March 06, 2015
Programs to look at military/civilian relations
CARBONDALE, Ill. -- A new initiative at Southern Illinois University Carbondale will explore the complexities of the relationship between civilian and military life.
“Soldiers Among Us” is designed to bring members of the campus community and the community at large together for readings, films and discussions. A steering committee led by James S. Allen, associate provost for academic programs, has been meeting to plan an inaugural series of events for later this month.
“We hope to highlight the important questions of what we all owe our veterans, but also what we all owe our military that depends upon a supportive civilian society,” Allen said. “We want to ensure that the campus community and friends and neighbors throughout the region gain a better understanding of what our men and women in uniform -- past, present and future -- contribute to a civilian society with an all-volunteer military.”
SIU has a long history of support for active-duty military and student veterans. Through its Veterans Center, the university offers a variety of services to the 700 student-veterans enrolled, including: veteran tutors, recognition for graduation and academic excellence, Veterans’ Administration personnel through the “Veterans Integration to Academic Leadership” and chaplains programs, an annual Sept. 11 “Run to Remember” program, and military culture and veteran ally training for faculty and staff. In addition, the university has long been home to Air Force and Army ROTC detachments.
Here is the schedule of “Soldiers Among Us” events:
March 25, 6-7:30 p.m., Carbondale Public Library: Paul Copeland, coordinator of Veterans Services at SIU and member of the steering committee, will facilitate a panel and audience discussion of two readings. One is an op-ed that appeared in the New York Times, “After War, A Failure of the Imagination,” by Phil Klay. The other is “The Veteran,” by Stephen Crane, available here.
The event is an extension of a book group that met monthly from October through February, allowing veterans to connect with one another, build relationships and share their experiences. The Illinois Humanities Council and The Haven Veterans Center near Carbondale sponsored the book group, and the SIU Veterans Center also was among the partners.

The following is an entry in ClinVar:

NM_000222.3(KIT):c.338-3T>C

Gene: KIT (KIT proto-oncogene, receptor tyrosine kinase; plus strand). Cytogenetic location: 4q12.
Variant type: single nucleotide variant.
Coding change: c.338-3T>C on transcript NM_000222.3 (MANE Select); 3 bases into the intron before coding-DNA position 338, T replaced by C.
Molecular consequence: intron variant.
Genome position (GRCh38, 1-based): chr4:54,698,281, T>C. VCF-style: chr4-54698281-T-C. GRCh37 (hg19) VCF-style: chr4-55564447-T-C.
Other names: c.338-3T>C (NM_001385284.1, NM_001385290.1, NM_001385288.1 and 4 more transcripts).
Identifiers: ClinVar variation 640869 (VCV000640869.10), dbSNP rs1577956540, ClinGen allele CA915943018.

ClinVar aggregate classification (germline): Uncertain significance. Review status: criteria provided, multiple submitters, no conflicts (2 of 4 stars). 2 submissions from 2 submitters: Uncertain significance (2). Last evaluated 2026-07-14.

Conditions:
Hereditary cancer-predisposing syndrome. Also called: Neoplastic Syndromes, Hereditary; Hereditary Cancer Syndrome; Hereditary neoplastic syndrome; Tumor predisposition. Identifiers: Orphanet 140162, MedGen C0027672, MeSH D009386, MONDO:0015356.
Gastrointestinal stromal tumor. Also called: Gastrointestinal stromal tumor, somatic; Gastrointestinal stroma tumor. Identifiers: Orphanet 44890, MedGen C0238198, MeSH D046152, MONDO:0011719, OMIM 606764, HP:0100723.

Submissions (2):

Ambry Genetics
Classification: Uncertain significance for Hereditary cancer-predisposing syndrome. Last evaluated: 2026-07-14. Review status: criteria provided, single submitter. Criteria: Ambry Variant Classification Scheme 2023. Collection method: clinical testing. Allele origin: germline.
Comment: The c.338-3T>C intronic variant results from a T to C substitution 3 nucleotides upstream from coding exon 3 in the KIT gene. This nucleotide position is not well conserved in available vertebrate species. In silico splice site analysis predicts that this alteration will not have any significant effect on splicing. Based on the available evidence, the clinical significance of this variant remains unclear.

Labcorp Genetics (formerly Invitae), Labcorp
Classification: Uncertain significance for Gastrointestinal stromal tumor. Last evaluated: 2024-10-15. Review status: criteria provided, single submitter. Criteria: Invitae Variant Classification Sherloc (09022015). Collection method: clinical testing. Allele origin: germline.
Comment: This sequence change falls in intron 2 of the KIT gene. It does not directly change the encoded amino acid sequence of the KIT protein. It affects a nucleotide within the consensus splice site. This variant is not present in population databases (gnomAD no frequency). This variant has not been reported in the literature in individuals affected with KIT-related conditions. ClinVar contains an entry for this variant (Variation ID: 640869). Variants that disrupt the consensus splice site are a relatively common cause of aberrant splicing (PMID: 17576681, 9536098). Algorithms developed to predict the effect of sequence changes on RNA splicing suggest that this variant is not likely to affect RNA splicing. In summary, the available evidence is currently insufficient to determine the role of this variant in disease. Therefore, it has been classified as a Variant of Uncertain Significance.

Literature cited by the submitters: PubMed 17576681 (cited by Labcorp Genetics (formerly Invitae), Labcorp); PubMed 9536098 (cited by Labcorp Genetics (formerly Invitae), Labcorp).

March 27, 4:30-6 p.m., Communications Building Room 1032: “Redeployment: Performances and Reflections by SIU Student-Vet Artist-Scholars.” Chris Parr, a former Army Reserve mental health counselor and staff member in the College of Mass Communication and Media Arts, will facilitate a panel discussion. Participants will include Jonathan Mabee, a veteran and master of fine arts student in the college, who will screen “Missing Silence” (available at https://www.youtube.com/watch?v=LbHM28s1UJA) and read a selected portion of the script for a film now in production; and Carlye Schweske, a doctoral student in communication and performance studies, who will share performance pieces emerging from her research on the experiences of student-veterans at SIU.
March 30, 4-5:30 p.m., Communications Building Room 1032: “On Sexual Assault in the Military.” There will be a screening of selected portions of “The Invisible War,” followed by panel and open discussions. A winner of Peabody and Emmy awards, the Oscar-nominated documentary focuses on how the military handles sexual assault within its ranks. Participants will include Lt. Col. Matt Gooding, professor of military science for the Army ROTC detachment at SIU; doctoral student Carlye Schweske, and a staff member from the VA Medical Center in Marion.
In addition to Allen, Copeland and Gooding, members of the “Soldiers Among Us” steering committee include: Peter Lemish, instructor, School of Journalism; Jonathan Bean, history professor; Matt Bacon, assistant director of academic program development in the registrar’s office; and Lt. Col. Craig Hansen, adjunct professor of aerospace studies and commander of SIU’s Air Force ROTC detachment.